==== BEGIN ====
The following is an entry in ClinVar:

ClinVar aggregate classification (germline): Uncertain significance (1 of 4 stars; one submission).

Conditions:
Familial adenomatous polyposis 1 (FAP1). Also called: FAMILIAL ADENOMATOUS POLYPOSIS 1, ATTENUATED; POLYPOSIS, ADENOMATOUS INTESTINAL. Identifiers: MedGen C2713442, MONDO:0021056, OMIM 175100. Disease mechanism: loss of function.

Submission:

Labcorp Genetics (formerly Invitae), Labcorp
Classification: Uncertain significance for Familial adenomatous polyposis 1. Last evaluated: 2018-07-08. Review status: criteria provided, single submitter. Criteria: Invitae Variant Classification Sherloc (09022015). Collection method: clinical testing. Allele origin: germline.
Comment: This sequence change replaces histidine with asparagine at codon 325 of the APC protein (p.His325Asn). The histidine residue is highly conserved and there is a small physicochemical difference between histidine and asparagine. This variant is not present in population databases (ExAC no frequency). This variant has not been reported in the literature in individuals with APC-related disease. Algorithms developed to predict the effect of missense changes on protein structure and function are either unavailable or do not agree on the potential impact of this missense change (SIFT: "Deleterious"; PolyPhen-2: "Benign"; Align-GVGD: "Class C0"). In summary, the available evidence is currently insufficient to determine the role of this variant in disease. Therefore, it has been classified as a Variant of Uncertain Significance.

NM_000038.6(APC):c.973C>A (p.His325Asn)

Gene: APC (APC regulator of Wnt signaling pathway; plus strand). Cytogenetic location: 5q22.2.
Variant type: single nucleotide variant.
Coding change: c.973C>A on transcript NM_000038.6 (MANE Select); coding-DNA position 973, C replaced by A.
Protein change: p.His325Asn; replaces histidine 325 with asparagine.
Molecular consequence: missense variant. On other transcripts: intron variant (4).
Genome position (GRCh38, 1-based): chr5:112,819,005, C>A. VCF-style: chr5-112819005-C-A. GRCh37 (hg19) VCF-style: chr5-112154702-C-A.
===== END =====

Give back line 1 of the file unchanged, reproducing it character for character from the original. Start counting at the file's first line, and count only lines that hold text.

The following is an entry in ClinVar: